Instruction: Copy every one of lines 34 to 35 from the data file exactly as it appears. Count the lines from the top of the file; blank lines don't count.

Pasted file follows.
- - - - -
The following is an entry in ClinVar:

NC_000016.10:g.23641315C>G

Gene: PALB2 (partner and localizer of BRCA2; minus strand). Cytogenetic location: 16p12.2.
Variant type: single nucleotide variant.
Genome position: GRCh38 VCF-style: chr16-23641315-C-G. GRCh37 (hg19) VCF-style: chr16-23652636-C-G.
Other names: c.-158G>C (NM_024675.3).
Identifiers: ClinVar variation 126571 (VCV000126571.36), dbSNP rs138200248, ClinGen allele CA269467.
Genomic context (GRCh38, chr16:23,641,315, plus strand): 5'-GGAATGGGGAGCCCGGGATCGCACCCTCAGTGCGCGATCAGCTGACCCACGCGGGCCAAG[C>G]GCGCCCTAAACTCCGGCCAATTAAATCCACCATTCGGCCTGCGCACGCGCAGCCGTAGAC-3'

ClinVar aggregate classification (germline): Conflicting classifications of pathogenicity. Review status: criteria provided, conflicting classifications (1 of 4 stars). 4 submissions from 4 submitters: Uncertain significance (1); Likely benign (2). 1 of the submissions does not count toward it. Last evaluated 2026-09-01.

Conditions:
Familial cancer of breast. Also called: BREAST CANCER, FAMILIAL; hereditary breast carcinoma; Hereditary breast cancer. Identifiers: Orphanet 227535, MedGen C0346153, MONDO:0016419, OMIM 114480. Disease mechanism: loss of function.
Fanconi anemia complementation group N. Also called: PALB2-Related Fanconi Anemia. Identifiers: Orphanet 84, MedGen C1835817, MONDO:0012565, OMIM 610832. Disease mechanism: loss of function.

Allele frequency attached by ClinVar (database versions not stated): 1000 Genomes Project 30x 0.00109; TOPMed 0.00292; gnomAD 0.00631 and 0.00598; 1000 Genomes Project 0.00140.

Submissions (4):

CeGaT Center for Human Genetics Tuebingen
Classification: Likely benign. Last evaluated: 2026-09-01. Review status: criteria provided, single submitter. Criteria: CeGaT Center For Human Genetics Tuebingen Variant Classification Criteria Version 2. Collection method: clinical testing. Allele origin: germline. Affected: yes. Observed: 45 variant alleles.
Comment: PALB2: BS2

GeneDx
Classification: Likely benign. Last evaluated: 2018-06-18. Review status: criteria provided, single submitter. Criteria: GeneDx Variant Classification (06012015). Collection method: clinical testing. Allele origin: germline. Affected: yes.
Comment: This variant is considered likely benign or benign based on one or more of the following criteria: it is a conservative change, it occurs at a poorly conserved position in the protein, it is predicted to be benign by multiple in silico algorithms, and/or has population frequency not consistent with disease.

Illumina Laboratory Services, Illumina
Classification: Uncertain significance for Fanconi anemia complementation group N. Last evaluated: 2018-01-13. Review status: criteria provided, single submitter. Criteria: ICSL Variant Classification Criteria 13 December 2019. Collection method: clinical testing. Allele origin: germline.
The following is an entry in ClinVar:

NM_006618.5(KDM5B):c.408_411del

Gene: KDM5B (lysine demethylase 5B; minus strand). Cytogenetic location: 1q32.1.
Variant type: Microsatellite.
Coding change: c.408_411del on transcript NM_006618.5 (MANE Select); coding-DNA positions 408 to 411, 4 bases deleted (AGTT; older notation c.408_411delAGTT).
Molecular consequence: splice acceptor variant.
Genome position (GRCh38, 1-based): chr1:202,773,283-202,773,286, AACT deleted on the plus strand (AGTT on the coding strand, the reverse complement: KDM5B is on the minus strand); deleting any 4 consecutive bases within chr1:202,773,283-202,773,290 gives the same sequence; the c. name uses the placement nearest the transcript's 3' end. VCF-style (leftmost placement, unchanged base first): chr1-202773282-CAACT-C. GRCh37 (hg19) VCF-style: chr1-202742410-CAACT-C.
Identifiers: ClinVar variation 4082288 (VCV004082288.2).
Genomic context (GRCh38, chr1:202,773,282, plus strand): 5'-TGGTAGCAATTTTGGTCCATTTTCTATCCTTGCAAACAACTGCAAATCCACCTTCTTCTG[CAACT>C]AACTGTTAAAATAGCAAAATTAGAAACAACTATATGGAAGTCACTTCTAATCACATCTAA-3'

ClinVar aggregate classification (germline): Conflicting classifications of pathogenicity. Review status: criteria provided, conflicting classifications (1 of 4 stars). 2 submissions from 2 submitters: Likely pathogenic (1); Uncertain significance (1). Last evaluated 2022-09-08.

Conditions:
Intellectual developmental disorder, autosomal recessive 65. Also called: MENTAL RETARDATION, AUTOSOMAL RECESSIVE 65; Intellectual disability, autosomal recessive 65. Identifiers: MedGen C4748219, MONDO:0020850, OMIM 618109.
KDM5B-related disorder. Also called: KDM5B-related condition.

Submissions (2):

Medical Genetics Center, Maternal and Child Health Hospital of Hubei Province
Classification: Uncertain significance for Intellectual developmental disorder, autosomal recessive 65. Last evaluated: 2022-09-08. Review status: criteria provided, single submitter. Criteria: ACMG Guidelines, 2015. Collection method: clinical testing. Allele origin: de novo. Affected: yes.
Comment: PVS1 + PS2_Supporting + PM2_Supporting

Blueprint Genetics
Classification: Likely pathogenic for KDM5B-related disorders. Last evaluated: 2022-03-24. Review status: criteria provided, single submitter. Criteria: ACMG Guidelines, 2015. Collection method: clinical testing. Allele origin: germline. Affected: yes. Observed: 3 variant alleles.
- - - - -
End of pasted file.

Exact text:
Intellectual developmental disorder, autosomal recessive 65. Also called: MENTAL RETARDATION, AUTOSOMAL RECESSIVE 65; Intellectual disability, autosomal recessive 65. Identifiers: MedGen C4748219, MONDO:0020850, OMIM 618109.
KDM5B-related disorder. Also called: KDM5B-related condition.